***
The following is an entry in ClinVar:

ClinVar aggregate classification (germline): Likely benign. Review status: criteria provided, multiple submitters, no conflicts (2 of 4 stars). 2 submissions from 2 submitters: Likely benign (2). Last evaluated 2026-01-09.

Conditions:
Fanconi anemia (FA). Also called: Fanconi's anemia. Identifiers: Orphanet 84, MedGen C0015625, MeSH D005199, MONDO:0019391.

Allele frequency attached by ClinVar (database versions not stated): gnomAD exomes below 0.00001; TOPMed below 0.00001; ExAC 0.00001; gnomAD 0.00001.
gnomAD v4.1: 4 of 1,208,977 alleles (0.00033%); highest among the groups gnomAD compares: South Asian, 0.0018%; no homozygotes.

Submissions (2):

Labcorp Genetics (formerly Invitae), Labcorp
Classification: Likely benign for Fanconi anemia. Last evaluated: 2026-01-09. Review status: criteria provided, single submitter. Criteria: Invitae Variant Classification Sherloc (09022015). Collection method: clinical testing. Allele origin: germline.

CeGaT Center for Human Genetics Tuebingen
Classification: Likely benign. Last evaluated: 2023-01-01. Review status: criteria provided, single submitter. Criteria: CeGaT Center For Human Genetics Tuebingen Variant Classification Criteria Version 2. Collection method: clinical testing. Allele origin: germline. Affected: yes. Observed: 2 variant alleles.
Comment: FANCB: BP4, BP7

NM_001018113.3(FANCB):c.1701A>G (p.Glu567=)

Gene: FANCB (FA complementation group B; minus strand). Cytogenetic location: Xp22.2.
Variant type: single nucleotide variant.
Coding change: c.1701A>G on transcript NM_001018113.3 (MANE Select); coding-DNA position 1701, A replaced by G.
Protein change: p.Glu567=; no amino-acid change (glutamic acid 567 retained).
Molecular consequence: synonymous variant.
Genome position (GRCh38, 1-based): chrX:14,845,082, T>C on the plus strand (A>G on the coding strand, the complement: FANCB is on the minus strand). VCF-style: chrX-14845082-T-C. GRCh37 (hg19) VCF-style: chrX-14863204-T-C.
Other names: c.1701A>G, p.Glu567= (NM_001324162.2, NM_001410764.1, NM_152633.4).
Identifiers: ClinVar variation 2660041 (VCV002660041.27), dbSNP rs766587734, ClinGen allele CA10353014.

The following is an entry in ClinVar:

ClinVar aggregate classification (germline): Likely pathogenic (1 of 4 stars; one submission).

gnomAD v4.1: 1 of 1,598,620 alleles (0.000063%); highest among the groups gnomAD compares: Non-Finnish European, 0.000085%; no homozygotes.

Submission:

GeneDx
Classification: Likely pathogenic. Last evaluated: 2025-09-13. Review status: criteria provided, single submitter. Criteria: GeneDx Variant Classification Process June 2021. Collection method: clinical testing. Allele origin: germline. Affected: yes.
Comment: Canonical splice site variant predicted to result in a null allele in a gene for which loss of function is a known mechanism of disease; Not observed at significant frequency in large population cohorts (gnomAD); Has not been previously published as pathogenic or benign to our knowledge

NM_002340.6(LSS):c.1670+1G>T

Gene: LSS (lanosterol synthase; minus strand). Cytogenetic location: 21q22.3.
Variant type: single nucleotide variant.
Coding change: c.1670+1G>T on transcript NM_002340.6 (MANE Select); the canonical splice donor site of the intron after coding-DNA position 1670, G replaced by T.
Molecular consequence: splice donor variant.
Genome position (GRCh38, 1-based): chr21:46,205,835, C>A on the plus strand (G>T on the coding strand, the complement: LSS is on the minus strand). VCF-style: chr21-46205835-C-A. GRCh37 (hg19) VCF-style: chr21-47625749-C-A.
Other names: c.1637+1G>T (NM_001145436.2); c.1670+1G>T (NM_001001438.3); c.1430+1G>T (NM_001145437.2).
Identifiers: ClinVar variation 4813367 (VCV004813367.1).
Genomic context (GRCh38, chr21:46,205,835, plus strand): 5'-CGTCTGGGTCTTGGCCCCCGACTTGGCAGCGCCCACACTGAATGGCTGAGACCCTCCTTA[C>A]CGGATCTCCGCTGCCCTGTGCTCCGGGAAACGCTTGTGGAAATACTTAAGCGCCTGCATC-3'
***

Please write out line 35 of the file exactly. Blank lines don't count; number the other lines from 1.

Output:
Other names: c.1637+1G>T (NM_001145436.2); c.1670+1G>T (NM_001001438.3); c.1430+1G>T (NM_001145437.2).